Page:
The fuel source is a major factor to consider when buying a water heater. Although variations exist in both of these (like solar or geothermal water heaters), electric and gas water heaters are the major fuel sources that deserve a mention in this buyer’s guide.

The exact choice of what fuel to use depends on fuel availability as well as the yearly operating costs of each fuel type.

Electricity

Electricity is a rapidly emerging fuel source and has several merits of its own in comparison to gas water heaters. The biggest advantage of electricity is that it is readily available in any corner of the country. Electric water heaters can be easily installed and use a normal household connection.

They are cheaper to buy upfront in comparison to gas water heaters but in the long run, cost slightly more due to the fact that electricity is more expensive than natural gas. That is of course if natural gas is available in your area. If it is not, you will be better off going with an electric water heater. Electric Water Heaters have a greater EF (Energy Factor) value as well which means that they make better use of the energy they get from the electricity.

Gas

Natural Gas Water Heaters are much more common and definitely cheaper to operate in comparison to Electric Water Heaters. That is because of the greater costs of electricity in almost all states. Gas Water Heaters tend to have a greater initial cost but as apparent from their lower operating costs, they can easily recover that investment in a shorter interval of time.

While Gas Water Heaters are an affordable option, you would have to check for the necessary piping. If you want to buy a tankless gas water heater, you will have to keep in mind that they require different gas lines than your usual natural gas line. Moreover, some areas do not have natural gas availability so you may be forced to look another way.

An option comparable to natural gas is Propane. The problem with Propane is that it is not easy to convert from natural gas to propane and generally it is best suited for remote areas like on vacations where natural gas supply may be scarce.

Energy Consumption:

In the modern-day, it is necessary to be responsible for energy consumption as it can save you money as well as conserve the environment. One thing that you should keep a keen eye on is the Energy Guide Label on the Water Heater. It basically shows you how useful that water heater is in conserving annual costs.

Another useful metric is the Energy Factor. The Energy Factor or EF tells you how well the unit converts its fuel to heat. The greater the EF value, the better is the efficiency of the water heater. Electric Water Heaters have EF ranging from 0.8-0.95 while Gas Water Heaters have an EF value ranging from 0.5 to 0.7 EF.

Perhaps the most responsible energy source in terms of energy consumption is a solar panel, the drawback of that being the higher initial cost and the slow recovery that it provides.

Inlet Temperature:

Inlet Temperature is basically determined by the climate that you live in. What the Inlet Temperature means for your water heater is that the Capacity of the Water Heater would be reduced in case of a lower Inlet Temperature. This is especially true for tankless water haters that have a finite capacity and when the inlet temperature is low it significantly lowers their capacity and deems them unable to run multiple showers.

Heating Time:

Undoubtedly the advantage of using tankless water heaters is that they take way less heating time than storage tank water heaters. Some of the best models take just a few seconds and deliver hot water instantaneously while tank storage models need some time as they fill the storage and then heat the water. All in all, tankless models triumph in this one.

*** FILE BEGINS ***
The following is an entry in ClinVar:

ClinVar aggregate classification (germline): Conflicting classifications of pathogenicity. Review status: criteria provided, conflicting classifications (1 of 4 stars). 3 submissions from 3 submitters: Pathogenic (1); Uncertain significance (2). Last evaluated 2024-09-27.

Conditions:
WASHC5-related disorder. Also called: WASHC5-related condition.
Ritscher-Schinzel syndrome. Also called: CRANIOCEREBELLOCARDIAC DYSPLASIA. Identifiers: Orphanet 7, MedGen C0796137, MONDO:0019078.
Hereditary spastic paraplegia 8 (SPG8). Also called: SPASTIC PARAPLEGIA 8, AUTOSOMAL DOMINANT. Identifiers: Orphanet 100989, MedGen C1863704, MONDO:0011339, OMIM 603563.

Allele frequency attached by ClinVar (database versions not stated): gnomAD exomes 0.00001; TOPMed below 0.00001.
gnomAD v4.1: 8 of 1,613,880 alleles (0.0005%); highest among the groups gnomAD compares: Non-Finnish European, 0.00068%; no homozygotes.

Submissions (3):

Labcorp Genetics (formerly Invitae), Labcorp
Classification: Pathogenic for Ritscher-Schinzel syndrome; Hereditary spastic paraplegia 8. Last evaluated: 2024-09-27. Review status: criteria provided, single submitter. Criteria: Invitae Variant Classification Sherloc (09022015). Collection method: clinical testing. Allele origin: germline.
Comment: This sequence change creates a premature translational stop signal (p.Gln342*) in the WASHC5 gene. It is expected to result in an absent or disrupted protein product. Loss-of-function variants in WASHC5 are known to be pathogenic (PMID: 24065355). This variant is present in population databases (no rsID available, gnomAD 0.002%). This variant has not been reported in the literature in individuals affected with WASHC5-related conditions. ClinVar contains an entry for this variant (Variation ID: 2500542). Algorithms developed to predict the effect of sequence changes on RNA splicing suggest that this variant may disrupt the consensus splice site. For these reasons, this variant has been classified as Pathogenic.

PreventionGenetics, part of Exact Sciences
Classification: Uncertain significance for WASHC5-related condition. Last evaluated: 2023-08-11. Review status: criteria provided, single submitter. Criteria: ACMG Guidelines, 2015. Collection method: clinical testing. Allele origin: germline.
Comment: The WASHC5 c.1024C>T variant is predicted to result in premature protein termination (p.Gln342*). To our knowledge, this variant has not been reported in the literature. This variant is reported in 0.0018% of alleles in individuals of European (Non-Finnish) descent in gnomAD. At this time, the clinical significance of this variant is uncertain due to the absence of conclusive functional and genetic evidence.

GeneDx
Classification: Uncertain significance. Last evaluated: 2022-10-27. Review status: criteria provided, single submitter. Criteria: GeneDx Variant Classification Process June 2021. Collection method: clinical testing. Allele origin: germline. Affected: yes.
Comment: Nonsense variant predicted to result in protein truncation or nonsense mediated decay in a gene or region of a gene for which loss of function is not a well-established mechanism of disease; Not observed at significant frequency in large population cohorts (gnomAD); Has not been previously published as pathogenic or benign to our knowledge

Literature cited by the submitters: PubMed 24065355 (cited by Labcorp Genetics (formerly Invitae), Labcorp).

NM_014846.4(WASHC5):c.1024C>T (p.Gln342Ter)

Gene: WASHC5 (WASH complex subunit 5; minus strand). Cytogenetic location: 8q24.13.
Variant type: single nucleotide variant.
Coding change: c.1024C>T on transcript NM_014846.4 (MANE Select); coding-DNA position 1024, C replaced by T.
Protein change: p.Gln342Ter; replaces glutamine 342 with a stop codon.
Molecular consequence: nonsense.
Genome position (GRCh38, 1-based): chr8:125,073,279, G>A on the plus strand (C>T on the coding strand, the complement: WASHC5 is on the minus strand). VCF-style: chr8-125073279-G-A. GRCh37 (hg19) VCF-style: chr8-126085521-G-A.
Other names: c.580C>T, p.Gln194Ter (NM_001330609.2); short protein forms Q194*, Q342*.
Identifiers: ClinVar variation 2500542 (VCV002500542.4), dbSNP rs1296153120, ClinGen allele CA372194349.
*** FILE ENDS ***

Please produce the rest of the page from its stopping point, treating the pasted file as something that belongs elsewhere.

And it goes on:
Space:

Due to the big size of the Tank Storage Water Heaters, space can be a genuine issue with them. If you have a basement or a dedicated empty space, it may not be an issue but in apartments and small houses, it can be tough to fit in a 7-foot water heater. That is where a tankless water heater can come in handy as some of them are almost as small as a laptop.

An alternative to the Tank Storage Models when you have limited space is the Point of Use Mini-Tank Water Heater that can easily fit in below the sink or near a shower and give you enough storage and functionality to power that part alone.

Maintenance:

Water Heaters can easily be bought and neglected for several years until suddenly they stop working with no warnings. So it is important to take care of them from time to time and seek professional help every few years. Some of the things to keep in mind are

  • Check your Temperature and Pressure Valves because they are essential to prevent heat and air buildup in your water heater. If they are occluded, your water heater could burst due to the pressure build-up.
  • Check for the integrity of the heating element. The biggest threat to the heating element is hard water. Hard water has a high amount of minerals in it that tend to deposit on the surface of the heating elements reducing its shelf life
  • In the case of Gas or Propane Water heater, you have to ensure adequate ventilation by making sure that the pipes of the water heater have clear access outside the house.

Budget:

The Budget invariably becomes a factor in any purchase. In the case of Water Heaters, certain things should be kept in mind when you feel tempted to buy a cheap Water Heater.

First of all, always look for a decent warranty because that would save up on maintenance costs. Look at the Energy Guide Label of the Water Heater to know how much it will cost annually. Always Size the Water Heater as per your requirements since an oversized Water Heater is wasted energy and an undersized unit will never be able to survive the peak hours. Of course have a look at customer testimonials as they can provide an honest opinion on the product. Finally, it is always a good idea to buy from reputed companies since they tend to have better customer service and they adhere to their warranties providing top draw maintenance and repairs.

Conclusion:

So this was an extremely comprehensive water heater buying guide. We tried to tell you everything you need to know about Water Heaters while trying to be as simplistic as possible.

As you might have noticed until now, there is no clear winner in terms of the best water heater and every kind is favorable for one demographic while unsuitable for another. That is why our advice would be to keep all the factors mentioned here in mind when making your purchase and deciding on your individual needs.